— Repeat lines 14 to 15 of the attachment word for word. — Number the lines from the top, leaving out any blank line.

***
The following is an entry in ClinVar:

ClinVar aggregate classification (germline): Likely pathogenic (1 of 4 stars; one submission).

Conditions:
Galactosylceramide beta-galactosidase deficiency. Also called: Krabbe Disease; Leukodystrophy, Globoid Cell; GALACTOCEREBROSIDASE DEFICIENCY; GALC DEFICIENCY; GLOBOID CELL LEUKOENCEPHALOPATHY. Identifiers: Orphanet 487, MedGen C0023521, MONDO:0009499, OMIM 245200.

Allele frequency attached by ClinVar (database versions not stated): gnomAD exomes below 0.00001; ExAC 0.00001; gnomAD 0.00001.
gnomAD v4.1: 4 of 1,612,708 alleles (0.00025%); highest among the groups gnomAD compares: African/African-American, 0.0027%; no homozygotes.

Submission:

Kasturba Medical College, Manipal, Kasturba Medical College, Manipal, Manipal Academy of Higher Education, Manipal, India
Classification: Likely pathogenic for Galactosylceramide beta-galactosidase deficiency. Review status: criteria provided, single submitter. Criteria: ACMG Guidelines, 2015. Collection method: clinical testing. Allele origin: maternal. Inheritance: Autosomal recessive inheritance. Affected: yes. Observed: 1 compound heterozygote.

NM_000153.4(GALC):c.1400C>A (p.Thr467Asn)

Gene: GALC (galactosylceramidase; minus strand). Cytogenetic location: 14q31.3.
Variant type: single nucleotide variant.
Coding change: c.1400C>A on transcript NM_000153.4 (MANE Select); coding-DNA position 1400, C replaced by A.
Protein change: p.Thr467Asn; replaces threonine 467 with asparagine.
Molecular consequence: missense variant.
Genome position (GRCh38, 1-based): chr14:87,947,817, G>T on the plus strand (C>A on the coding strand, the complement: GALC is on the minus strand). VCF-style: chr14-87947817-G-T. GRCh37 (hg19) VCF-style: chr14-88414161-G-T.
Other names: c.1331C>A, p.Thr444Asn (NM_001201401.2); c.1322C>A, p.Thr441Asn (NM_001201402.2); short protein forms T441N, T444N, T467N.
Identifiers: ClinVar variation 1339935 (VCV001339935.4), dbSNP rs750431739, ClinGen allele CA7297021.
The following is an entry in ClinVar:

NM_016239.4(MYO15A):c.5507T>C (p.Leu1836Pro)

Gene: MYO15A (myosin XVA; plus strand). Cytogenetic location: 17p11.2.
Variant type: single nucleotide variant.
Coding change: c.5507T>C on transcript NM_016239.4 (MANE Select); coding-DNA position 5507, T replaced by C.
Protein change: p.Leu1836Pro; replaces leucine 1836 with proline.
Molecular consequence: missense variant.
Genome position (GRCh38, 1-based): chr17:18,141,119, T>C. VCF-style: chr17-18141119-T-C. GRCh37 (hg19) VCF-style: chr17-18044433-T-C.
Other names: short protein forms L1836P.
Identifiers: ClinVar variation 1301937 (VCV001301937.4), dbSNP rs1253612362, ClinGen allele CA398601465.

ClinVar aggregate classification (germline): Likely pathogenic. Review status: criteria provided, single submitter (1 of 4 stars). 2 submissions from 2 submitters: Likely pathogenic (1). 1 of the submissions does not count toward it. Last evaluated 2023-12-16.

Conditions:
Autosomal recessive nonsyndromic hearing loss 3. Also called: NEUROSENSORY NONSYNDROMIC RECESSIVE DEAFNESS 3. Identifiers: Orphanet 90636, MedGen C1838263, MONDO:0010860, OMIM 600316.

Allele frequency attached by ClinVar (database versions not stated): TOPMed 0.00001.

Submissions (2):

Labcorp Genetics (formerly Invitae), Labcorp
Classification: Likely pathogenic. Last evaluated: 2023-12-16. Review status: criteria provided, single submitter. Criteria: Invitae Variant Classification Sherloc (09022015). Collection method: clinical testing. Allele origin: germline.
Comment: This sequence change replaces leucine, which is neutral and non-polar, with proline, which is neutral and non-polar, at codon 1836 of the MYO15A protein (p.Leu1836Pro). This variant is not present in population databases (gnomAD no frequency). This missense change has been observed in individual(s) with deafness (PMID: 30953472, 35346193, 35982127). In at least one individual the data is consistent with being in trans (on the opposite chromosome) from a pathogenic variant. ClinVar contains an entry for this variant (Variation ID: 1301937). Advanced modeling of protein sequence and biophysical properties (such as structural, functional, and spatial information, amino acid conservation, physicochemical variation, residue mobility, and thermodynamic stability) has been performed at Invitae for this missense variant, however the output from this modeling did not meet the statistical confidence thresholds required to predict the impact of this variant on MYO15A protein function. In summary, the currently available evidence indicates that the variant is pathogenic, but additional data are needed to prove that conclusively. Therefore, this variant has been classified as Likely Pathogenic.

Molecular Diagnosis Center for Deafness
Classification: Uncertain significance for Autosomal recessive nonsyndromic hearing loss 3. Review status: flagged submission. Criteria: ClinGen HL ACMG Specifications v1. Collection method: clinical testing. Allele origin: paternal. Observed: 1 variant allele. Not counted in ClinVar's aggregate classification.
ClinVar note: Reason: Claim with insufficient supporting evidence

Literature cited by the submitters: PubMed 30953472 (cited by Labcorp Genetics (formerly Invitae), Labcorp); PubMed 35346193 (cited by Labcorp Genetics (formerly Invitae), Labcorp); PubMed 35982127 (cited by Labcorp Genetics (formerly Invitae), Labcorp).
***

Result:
Protein change: p.Thr467Asn; replaces threonine 467 with asparagine.
Molecular consequence: missense variant.